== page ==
4.8/10
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13 user 1 critic

Serpent of the Nile (1953)

Approved | | Adventure, Biography, History | 8 May 1953 (USA)
In 44 BC, after the assassination of the leader of Rome Julius Caesar, Egyptian Queen Cleopatra and one of the highest ranking Roman generals and Caesar's possible successor Mark Anthony begin a tragic love affair.

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Cast

Complete credited cast:
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...
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Captain Florus
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Conrad Wolfe ...
Elderly Assassin
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Captain Domitius
Jane Easton ...
Cytheris
Robert Griffin ...
Frederic Berest ...
Marculius
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The Gilded Girl (as Julie Newmeyer)
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Storyline

In 44 BC, after the assassination of the leader of Rome Julius Caesar, Egyptian Queen Cleopatra and one of the highest ranking Roman generals and Caesar's possible successor Mark Anthony begin a tragic love affair.

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8 May 1953 (USA)  »

Also Known As:

A Serpente do Nilo  »

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(Western Electric Recording)

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(Technicolor)

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1.37 : 1
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Trivia

Used sets from Salome (1953). See more »

Goofs

Both Cleopatra and Cytheris can be seen to wearing modern bras. See more »

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User Reviews

 
Rhonda, easy on the eye shadow!
20 October 2009 | by (New York City/Colorado Springs) – See all my reviews

I wasn't expecting much from this cheapie version of the well-known Anthony and Cleopatra tale, but it is interesting for several different reasons. I wouldn't go out of my way to see it, but if you in the mood, this will pass your time.

First, this is an extremely low budget effort. That actually is a plus to me, because the high budget versions tend to lose focus, replacing wit with artifice. The characters wear the standard Roman army Halloween costumes, and everybody who isn't going to be around for a while is played by someone you almost certainly won't recognize. The painted backdrops are a hoot. Raymond Burr, who really hadn't made his name yet, manages to impress as a drunken, weak-willed Antony, while Rhonda Fleming as Cleopatra is stunning and manages to toss in a goblet-throwing temper tantrum here and there.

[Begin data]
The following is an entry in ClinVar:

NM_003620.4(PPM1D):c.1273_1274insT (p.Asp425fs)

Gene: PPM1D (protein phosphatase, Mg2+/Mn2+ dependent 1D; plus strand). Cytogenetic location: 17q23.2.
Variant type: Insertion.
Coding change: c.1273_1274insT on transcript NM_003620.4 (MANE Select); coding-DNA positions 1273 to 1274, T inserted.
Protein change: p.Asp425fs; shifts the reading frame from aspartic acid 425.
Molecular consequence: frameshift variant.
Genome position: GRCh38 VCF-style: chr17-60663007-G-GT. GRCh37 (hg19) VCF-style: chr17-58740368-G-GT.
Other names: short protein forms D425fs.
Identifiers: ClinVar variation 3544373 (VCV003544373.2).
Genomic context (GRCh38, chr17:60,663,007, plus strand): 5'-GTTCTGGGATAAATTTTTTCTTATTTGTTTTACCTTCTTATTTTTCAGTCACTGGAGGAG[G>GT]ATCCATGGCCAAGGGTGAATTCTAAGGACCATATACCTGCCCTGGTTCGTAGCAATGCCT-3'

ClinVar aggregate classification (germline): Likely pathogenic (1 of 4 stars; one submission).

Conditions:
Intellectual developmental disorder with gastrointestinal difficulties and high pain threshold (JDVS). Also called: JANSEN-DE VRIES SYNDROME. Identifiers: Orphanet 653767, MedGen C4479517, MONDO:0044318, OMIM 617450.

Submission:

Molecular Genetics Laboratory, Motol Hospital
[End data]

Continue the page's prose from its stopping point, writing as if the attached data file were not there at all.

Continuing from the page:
Second, the camp value of this version is way out there. Fleming plays Cleopatra as a scheming tart with totally unrealistic expectations for her lovers who entertains them with whip-wielding women dressed as Roman soldiers. William Lundigan plays her surprise love interest, Antony's associate who apparently had an affair with her years before as one of Caesar's guards. He grimaces through the film, looking for all the world as if he's looking for a horse to ride off into a Gene Autry film. Nobody looks particularly Egyptian, and Burr sounds more like Perry Mason than a Roman General. It's never really made clear why he went to Egypt in the first place, except that he "likes to have Cleopatra around" while Octavian takes over where the real action is, back in, um, Rome. Michael Ansara is around as Cleopatra's somewhat bumbling heavy to add to the low-rent feel.

Third, if the story interests you, it's refreshing to see a different take on it without all the overblown pageantry and histrionics that mar pretty much all the other versions. They were just people like everyone else, and this flick's perverse achievement is that it indeed makes everyone look pretty ordinary.

As I said, don't go out of your way to see this one. It's bad history done, well, badly. But Fleming is attractive and wears her tight, provocative low-cut '50's numbers well, and the romantic triangle allows her to emote all over the bare-bones scenery. See it only if that would amuse you.


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